Considerations for Reducing Risk: Water in Healthcare Facilities

Key points

  • Water can carry germs that threaten patient safety and spread antimicrobial-resistant pathogens or cause healthcare-associated infections (HAIs).
  • Healthcare facilities can reduce water-based risks through infection prevention practices and management of the building premise plumbing system.

Summary of considerations

Consideration 1: Maintain a water management program.
  • A healthcare water management program identifies both hazardous conditions and corrective actions that can minimize the growth and spread of waterborne pathogens in healthcare facilities.
Consideration 2: Conduct a water infection control risk assessment.
  • Healthcare facilities can use a Water Infection Control Risk Assessment (WICRA) to assess: water sources; mode of transmission; patient susceptibility; patient exposure; program preparedness.
Consideration 3a: Reduce exposure from sinks and drains.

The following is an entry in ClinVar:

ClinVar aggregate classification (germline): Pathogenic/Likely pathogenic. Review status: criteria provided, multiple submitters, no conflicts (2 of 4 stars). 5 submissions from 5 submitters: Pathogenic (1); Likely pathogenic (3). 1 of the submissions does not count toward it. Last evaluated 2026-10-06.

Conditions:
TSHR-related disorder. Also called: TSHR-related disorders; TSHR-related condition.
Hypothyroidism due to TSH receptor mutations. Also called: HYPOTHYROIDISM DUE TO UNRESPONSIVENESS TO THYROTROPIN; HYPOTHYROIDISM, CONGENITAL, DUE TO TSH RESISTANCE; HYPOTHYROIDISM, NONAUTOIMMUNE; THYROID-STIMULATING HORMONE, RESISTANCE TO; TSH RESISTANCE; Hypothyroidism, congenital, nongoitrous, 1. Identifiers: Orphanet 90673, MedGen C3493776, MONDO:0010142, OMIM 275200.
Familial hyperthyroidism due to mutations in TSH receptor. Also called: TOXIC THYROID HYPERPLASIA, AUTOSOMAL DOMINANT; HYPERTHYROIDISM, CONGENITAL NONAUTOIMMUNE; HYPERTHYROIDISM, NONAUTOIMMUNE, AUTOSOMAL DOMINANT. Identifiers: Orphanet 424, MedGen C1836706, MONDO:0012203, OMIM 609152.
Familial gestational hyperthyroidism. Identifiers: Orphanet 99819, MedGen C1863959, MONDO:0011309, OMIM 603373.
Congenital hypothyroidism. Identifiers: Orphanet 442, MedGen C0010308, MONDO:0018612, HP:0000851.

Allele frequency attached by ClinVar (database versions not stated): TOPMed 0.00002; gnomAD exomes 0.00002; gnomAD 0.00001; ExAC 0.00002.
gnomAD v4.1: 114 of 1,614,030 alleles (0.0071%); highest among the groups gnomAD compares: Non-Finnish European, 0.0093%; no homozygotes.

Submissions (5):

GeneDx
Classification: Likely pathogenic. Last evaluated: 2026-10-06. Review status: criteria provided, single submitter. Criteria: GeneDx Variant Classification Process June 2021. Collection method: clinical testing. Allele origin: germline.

• Healthcare facilities can reduce splashing from sinks and drains that can expose people to pathogens.
Consideration 3b: Intentional sink design choices.
  • When installing or modifying sinks, healthcare facilities can consider selecting designs that prevent splashing.


From plumbing to patients

Tap water meets stringent safety standards in the United States, but it is not sterile. Germs may be present when water leaves the tap. For typical household uses, these germs rarely pose a serious health risk.

However, in healthcare settings, water uses are more varied, and patients are more vulnerable to infection. Certain plumbing conditions can even encourage microbial growth, leading to dangerously high levels of potential pathogens. Healthcare facilities must evaluate their water use for its risk to harbor and transmit healthcare-associated pathogens.

Patient safety depends on assuring that:

  • Water entering a healthcare facility meets all quality standards. The following can impact a facility's water quality:
    • System disruptions or pressure drops.
    • Loss of disinfection residual such as low chlorine levels.
    • Water main breaks.
  • Premise plumbing is designed and maintained to minimize Opportunistic Pathogens of Premise Plumbing (OPPP) growth and spread in both the supply and wastewater systems. For example, they assess:
    • The age and overall design of the system.
    • Additions and renovations.
    • Water age.